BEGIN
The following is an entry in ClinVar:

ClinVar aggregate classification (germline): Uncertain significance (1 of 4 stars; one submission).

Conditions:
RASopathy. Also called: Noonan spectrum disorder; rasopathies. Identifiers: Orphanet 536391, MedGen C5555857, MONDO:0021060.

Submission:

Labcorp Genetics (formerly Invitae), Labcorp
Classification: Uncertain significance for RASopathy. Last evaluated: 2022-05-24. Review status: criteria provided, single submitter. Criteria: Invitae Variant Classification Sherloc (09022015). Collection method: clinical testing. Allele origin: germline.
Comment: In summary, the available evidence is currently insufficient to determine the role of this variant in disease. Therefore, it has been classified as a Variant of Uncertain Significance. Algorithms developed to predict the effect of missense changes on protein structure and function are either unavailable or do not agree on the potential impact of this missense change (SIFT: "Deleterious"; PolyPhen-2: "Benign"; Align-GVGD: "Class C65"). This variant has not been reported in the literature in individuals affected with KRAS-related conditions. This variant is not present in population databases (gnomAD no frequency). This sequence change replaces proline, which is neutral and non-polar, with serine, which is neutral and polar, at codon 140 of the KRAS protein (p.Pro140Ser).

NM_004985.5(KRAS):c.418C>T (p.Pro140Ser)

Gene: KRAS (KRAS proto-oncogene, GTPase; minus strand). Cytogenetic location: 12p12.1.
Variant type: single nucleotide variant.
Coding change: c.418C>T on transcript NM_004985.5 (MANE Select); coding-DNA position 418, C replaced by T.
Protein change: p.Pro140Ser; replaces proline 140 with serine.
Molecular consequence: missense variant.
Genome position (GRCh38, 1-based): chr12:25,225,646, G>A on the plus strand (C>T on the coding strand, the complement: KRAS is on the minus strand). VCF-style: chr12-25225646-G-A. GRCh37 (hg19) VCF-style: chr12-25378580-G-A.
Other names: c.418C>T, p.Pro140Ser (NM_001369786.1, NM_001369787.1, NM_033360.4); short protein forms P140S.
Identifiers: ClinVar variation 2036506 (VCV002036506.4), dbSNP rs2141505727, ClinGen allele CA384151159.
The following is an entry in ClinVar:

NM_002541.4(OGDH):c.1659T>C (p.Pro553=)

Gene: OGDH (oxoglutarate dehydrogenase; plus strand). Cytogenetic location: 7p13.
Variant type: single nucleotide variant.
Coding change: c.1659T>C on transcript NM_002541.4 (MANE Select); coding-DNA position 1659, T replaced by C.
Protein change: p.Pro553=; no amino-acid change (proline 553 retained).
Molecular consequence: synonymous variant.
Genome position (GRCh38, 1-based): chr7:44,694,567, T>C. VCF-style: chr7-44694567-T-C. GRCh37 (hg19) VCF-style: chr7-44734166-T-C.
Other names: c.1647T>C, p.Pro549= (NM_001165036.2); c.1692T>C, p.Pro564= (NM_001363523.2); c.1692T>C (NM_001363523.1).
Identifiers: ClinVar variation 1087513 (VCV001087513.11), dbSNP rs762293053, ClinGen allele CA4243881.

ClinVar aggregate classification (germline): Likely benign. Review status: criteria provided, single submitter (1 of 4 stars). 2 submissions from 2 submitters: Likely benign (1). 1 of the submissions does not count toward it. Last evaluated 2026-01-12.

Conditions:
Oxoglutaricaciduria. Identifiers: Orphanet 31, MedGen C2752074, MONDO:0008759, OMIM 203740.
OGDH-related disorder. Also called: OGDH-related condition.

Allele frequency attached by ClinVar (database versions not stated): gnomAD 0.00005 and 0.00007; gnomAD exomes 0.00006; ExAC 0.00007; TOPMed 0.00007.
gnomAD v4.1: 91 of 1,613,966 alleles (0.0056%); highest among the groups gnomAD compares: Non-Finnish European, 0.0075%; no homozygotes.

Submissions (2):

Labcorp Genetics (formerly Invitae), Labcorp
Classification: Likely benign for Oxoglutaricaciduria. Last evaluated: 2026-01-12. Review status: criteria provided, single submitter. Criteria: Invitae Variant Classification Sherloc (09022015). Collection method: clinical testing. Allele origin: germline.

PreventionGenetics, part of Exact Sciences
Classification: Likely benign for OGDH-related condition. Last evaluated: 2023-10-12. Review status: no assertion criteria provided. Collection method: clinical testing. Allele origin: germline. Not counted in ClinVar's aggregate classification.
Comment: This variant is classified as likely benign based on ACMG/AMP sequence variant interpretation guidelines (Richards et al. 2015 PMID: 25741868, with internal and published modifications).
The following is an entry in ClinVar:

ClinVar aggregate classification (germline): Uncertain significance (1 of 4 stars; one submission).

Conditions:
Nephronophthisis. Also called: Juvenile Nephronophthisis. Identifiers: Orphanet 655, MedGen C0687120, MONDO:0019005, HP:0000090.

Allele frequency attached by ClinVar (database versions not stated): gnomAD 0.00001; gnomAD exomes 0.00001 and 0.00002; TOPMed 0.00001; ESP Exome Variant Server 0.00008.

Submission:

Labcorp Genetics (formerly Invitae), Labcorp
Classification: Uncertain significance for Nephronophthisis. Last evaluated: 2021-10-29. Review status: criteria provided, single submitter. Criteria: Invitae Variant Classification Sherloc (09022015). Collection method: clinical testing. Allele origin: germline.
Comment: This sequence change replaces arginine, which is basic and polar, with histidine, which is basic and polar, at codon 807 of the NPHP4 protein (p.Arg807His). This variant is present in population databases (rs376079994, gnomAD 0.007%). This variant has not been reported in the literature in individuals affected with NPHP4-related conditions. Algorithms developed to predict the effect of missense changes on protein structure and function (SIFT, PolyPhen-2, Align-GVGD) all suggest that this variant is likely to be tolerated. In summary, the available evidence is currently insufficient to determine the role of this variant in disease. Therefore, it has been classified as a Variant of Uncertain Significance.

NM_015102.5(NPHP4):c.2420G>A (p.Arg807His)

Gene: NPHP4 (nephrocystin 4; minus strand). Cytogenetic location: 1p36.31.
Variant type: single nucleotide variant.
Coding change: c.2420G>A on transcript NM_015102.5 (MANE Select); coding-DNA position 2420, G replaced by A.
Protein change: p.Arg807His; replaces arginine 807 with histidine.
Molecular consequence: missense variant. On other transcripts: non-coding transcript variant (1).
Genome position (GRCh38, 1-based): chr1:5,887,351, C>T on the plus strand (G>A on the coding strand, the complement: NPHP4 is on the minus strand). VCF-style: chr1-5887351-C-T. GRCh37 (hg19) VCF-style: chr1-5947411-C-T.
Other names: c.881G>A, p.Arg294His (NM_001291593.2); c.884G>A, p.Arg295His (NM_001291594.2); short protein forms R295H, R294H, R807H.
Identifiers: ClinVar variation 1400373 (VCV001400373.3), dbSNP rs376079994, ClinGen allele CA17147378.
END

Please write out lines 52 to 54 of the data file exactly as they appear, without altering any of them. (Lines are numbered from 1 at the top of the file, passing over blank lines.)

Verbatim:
Coding change: c.2420G>A on transcript NM_015102.5 (MANE Select); coding-DNA position 2420, G replaced by A.
Protein change: p.Arg807His; replaces arginine 807 with histidine.
Molecular consequence: missense variant. On other transcripts: non-coding transcript variant (1).